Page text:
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Standards essential patents, the latest chapter


12th Dec 2014

The Advocate General of the CJEU has handed down his opinion in the Standards Essential Patents (SEP) dispute between Huawei and ZTE. The Court is, as usual, not obliged to follow the opinion of the advocate general but almost invariably it does so and there is no reason to suspect it will not do so in this case.

The case referred to the CJEU was a patent infringement dispute between Huawei, the patent owner and ZTE. Huawei is the proprietor of European Patent number EP2090050 which has been held to be essential to the LTE standard developed by the European Telecommunications Standards Institute (ETSI). As with all SEPs this means that any party which chooses to use the standard will inevitably fall within the scope of protection of the patent and will need to take a licence.

Licences in SEPs have to be available on Fair, Reasonable and Non-Discriminatory terms (FRAND). As standards develop, patentees with patents which they believe to be essential to the standards have to notify these to the relevant standard issuing body (in this case the ETSI) and must give a commitment to grant licenses to third parties on FRAND terms.

In this particular case there was a breakdown in negotiations and Huawei therefore brought an infringement action against ZTE seeking an injunction as well as various other relief. The advocate general’s opinion in this case is based primarily on the competition law aspects of the dispute. These stem from the fact that the holder of an SEP is considered to hold a dominant position and is therefore subject to sanction under European competition law should it abuse that dominant position.

In this case ZTE developed and marketed in Germany base stations with LTE software which inevitably used the Huawei patent. Although negotiations for a FRAND licence commenced between the parties these were inconclusive and Huawei brought infringement proceedings in Germany. These proceedings gave rise to a set of questions for the CJEU.

The Advocate General’s opinion answers these as follows:

  1. The holder of a SEP abuses its dominant position where it can be shown that has not fulfilled its commitment to grant third parties a licence on FRAND terms even though the infringer has shown itself to be ready, willing and able to conclude such an agreement.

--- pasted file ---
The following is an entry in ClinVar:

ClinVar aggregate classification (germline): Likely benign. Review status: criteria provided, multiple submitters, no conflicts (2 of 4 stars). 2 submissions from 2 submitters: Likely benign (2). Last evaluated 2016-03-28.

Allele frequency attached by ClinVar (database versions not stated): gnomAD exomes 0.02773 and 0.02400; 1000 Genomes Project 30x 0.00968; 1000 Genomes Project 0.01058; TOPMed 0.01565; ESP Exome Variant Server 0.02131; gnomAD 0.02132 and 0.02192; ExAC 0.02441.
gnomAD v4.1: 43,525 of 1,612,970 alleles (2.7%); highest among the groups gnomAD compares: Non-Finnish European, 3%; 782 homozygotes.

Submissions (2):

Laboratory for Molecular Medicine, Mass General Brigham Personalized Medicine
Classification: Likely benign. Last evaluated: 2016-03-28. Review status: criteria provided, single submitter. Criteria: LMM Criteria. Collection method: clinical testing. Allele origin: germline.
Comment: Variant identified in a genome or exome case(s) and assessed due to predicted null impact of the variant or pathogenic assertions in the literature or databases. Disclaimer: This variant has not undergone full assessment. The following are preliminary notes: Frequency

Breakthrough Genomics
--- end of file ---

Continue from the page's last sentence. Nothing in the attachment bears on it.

2. Prior to seeking any corrective measures the SEP holder must alert the alleged infringer to the fact of its infringement in writing, giving reasons, identifying the patent, and must make a written offer of a licence on FRAND terms including all the terms normally included in such a licence, and in particular the amount of the royalty and how that is calculated.
  3. The infringer must respond in a diligent and serious manner. If it rejects the offer it must promptly present to the SEP holder in writing a reasonable counter offer relating to the clauses with which it disagrees.
  4. If negotiations are not commenced or are unsuccessful and the infringer requests that FRAND terms be fixed by a court or an arbitration tribunal then the SEP holder may ask the infringer to provide a bank guarantee or a payment to Court in respect of past and future royalties for use of the patent.
  5. An infringer may legitimately include during negotiations for a FRAND licence the right subsequently to challenge the validity of the patent, including the question of the patents essential nature.
  6. The SEP holder does not abuse its dominant position if it takes action to secure the rendering of accounts from the infringer or if it brings the damages for past acts for the purpose of obtaining compensation for previous infringements.

This latest chapter relating to SEPs and FRAND licensing give clarity to the steps which an SEP and an alleged infringer must take in the negotiation of FRAND licences and what steps an SEP holder may take without abusing its dominant position. We expect the CJEU to endorse the Advocate General’s opinion and will provide an update when this happens.

This article is for general information only. Its content is not a statement of the law on any subject and does not constitute advice. Please contact Reddie & Grose LLP for advice before taking any action in reliance on it.

Author
Aidan Robson
Partner
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Would you like to know more? You can talk to Aidan Robson who will be able to help. Call +44 (0)20 7539 4426

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